The work performed was almost certainly Vivaldi’s serenata La Senna festeggiante RV693 (The Seine rejoicing), an occasional
work for three soloists and orchestra which remains a relatively lesser
known piece in Vivaldi’s oeuvre.
Jonathan Cohen and Arcangelo gave Vivaldi’s La Senna festeggiante
a rare London outing at the Wigmore Hall on Friday 5 April 2019 with
soloists Em?ke Bar·th (soprano), Anna Reinhold (mezzo-soprano) and Callum
Thorpe (bass). The piece sets a libretto by Domenico Lalli, a Venetian poet
who had supplied the librettos for some of Vivaldi’s operas, and it takes
the personifications of L’Eta dell’Oro (the Golden Age), Virtu (manly
valour) and the Seine. They moan about the state of the world today, are
entertained by the singing and dancing of woodland deities and then, in the
shorter second half, pay homage to ‘the greatest star which is the light of
Gaul’, i.e. the 16 year old Louis.
Vivaldi seems to have supplied music which prized entertainment value above
all, much of the piece is positively toe tapping with strong vibrant
rhythms, and some fine showy arias. It is not the deepest of works, and you
certainly do not have to look at the libretto. But in a performance as
finely engaging as the one from Jonathan Cohen and Arcangelo, there is much
enjoyable charm in the music and moments of fine virtuosity. Whilst clearly
Italian in style, Vivaldi paid nods to his hosts with elements of French
music, most notably the way he uses orchestral accompanied recitatives
(something common in French opera) rather than continuo accompanied ones,
and the whole work ends with a grand Coro which is a Chaconne, a movement
beloved of French composers, though the keen eared will detect links to a
movement of Vivaldi’s Gloria too, and indeed the whole work has a
great element of re-use of material, but part of the charm is the way
Vivaldi works it into a finely attractive whole.
We started with a crisp and bouncy Sinfonia, with a jolly bass
part for the bassoon, something Vivaldi repeated in other movements, and a
middle Andante with graceful flutes. Much of the music had the
same delightfully perky bounce to it, with the musicians of Arcangelo
taking great delight in making Vivaldi’s writing vividly engaging.
As L’Eta dell’Oro, soprano Em?ke Bar·th had a lovely rich, focused soprano
voice and a winning way with her, charming us with each entry and dashing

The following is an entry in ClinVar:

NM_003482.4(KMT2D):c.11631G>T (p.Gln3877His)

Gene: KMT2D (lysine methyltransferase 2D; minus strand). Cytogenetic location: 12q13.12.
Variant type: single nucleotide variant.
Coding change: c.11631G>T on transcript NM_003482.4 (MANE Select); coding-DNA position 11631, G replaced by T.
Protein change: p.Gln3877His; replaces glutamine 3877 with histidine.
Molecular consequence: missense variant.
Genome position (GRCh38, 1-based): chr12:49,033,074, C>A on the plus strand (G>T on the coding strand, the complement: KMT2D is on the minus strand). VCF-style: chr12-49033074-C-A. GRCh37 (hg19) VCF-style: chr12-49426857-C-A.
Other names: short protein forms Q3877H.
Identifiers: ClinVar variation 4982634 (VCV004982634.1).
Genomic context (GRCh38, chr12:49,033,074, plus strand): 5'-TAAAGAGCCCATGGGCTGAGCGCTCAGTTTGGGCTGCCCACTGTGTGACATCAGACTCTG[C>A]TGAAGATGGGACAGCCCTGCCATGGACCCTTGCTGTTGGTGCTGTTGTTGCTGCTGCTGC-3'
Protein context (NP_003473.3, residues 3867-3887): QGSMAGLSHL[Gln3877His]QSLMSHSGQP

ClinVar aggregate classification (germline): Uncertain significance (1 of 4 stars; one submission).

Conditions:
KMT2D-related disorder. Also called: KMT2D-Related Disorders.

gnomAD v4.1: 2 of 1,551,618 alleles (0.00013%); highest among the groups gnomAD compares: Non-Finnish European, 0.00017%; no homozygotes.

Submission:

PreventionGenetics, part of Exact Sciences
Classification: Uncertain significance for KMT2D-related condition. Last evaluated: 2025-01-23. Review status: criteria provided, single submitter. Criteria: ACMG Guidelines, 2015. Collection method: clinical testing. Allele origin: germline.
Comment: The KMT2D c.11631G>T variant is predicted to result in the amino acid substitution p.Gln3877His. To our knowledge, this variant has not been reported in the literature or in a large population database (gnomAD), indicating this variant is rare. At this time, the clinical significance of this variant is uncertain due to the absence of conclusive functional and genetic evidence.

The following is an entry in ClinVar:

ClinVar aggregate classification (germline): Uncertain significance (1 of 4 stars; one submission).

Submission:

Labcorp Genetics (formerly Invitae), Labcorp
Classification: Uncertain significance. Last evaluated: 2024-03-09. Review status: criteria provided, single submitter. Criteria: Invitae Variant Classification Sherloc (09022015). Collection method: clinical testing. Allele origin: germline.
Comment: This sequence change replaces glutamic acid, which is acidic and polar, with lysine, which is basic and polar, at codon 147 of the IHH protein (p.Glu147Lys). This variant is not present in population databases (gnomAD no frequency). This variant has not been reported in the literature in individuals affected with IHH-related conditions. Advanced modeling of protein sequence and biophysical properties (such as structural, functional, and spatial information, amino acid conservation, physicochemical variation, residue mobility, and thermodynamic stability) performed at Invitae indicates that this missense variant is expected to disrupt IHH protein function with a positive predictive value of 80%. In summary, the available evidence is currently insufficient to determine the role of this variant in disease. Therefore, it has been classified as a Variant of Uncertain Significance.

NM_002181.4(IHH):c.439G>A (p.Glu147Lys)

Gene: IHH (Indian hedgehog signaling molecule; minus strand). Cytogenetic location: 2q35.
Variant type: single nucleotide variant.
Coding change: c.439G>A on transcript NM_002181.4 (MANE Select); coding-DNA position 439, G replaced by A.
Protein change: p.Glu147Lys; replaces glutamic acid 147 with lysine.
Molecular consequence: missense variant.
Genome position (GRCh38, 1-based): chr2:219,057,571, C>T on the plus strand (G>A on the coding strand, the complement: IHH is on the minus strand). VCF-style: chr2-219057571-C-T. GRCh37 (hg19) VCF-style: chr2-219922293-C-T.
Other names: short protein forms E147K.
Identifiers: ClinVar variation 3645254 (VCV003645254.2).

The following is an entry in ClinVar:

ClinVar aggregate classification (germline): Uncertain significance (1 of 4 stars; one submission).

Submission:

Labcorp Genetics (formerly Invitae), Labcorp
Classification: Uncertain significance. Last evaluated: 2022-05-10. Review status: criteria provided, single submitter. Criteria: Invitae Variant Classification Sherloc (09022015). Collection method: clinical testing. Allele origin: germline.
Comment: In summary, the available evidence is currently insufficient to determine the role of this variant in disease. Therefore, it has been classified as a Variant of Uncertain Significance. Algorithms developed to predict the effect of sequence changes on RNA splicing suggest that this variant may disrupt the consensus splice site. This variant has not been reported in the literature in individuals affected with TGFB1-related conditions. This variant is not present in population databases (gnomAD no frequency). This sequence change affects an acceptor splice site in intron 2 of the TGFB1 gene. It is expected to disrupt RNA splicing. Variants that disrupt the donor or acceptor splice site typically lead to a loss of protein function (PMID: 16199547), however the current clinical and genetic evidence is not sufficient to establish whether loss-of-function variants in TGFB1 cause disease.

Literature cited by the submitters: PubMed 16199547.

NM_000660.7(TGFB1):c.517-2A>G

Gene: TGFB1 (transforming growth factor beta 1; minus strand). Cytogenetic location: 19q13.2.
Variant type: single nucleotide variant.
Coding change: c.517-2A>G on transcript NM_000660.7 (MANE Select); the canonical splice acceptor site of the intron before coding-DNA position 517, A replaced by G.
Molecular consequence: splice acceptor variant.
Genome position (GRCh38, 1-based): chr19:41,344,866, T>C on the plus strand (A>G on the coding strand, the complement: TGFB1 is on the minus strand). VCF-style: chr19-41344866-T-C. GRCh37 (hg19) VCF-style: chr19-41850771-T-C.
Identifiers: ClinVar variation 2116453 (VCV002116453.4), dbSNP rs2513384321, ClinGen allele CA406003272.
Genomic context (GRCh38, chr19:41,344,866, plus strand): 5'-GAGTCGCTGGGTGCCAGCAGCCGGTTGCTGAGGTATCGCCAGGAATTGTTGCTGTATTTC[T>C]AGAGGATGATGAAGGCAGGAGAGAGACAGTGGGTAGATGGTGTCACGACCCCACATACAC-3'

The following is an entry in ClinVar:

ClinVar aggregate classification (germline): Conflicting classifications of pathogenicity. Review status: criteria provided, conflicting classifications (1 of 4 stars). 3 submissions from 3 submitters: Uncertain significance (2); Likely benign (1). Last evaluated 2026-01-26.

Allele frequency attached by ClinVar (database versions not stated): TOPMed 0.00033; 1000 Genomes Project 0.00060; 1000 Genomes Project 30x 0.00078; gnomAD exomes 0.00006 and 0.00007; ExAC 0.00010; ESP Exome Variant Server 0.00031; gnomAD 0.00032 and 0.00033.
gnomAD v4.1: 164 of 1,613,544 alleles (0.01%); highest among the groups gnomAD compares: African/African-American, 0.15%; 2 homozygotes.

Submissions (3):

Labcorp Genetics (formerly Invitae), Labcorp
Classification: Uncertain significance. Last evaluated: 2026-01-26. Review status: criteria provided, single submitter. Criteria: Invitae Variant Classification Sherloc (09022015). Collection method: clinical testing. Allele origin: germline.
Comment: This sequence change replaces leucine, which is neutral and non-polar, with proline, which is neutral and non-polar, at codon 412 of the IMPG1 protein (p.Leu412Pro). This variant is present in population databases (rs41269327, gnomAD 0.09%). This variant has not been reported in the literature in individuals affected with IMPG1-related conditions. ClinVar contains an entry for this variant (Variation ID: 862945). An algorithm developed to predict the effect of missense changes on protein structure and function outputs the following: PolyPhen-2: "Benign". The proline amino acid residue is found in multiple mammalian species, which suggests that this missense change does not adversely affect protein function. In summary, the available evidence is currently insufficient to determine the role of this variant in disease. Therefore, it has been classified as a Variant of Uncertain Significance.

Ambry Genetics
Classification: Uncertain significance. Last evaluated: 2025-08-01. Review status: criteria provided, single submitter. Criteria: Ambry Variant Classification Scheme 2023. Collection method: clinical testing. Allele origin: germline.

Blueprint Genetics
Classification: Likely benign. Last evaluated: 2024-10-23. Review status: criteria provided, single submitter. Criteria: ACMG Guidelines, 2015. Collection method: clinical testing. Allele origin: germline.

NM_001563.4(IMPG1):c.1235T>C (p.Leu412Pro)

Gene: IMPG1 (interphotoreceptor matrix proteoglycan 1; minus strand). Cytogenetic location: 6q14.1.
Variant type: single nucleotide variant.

of the ornamental passages with ease. She made the music seem delightful.
Anna Reinhold as Virtu was a more sober performer, with a lovely well
modulated dark-toned voice that we first heard in concert with graceful
flutes. In the second half she had a striking aria where the elaborate
vocal line was accompanied by a ‘bass line’ of just violins and
harpsichord. Throughout, I was struck by the imagination which Vivaldi
brought to the scoring.
As the embodiment of the river Seine, Callum Thorpe was suitably resonant
and dark voiced, impressing with the sheer gravity of his sound yet also
complementing the perky bounce of the accompaniment with a beautiful
The three singers came together for the Coro movements, particularly the
delightful dance-inspired ending of part one and the chaconne at the end of
the work where all concerned were clearly having great fun. So much so,
that we were treated to an encore of the movement!
There was a great deal going on in London on 5 April 2019, not least of
which was the performance of Semele by Vivaldi’s great
contemporary Handel at the Barbican. But for those interested in exploring
some of the byways of the Baroque world, Jonathan Cohen, Arcangelo and the
team gave us wonderful engaging account of a work which, whilst neither
deep nor philosophical, certainly delighted and charmed.
Vivaldi: La Senna festeggiante RV693
Em?ke Bar·th (soprano), Anna Reinhold (mezzo-soprano), Callum Thorpe
(bass), Arcangelo, Jonathan Cohen
Wigmore Hall, London; 5th April 2019
product_title=Jonathan Cohen and Arcangelo at Wigmore Hall
product_by=A review by Robert Hugill
product_id=Above: Em?ke Bar·th
Photo credit: Zsofi Raffay